Jovica Veljović: About the typeface
I have an affinity for old engravings, and I adore their letters. As a student, I would spend an hour before class each day practicing the English copperplate style on my own. While it could be said that engraving styles like this displaced writing as personal expression, the stylized forms of engraved letters do symbolize a peak of craftsmanship and skill.
Writing in and of itself still fascinates me, as does the practice of varying the pressure of strokes with flexible, pointed pens. The impulse to create a typeface in the English copperplate style only came to me after I acquired a copy of the two-volume Johannes Pine edition of Horace’s “Opera” (Quinti Horatii Flacci “Opera”). Its pages were printed from plates engraved in copper in London, from 1733 to 1737; this was the first book ever to have all of its text engraved in that manner.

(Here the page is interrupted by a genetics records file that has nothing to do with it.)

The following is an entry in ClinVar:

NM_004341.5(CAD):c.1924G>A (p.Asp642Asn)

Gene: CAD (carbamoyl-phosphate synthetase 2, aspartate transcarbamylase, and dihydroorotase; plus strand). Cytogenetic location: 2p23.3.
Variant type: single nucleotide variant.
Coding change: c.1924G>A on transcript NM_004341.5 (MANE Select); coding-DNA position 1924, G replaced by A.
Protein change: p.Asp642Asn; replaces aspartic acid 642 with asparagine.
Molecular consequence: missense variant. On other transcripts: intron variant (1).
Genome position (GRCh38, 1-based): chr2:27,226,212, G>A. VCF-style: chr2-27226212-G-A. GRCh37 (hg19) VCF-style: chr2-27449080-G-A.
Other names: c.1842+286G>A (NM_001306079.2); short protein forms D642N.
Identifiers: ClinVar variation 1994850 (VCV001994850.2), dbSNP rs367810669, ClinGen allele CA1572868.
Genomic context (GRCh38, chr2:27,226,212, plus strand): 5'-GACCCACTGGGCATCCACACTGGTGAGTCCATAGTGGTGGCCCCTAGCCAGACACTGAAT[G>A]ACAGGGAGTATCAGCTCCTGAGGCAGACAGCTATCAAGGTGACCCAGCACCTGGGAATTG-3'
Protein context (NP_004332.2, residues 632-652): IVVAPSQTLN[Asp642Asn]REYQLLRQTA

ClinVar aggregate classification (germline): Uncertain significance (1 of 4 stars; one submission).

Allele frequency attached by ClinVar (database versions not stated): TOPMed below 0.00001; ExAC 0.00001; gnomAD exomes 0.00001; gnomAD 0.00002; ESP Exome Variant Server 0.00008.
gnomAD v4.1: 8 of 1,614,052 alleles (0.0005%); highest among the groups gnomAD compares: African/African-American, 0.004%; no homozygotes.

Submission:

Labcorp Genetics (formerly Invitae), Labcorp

Back in the 1980s, I received a commission from Aaron Burns to design the letterhead and business cards for the Zapf & Burns Company in New York. Aaron Burns was the president of ITC at that time. My lettering for this job was to follow the style of Herb Lubalin, who had been a giant in the field of graphic design. This gave me the opportunity to work with English copperplate style lettering.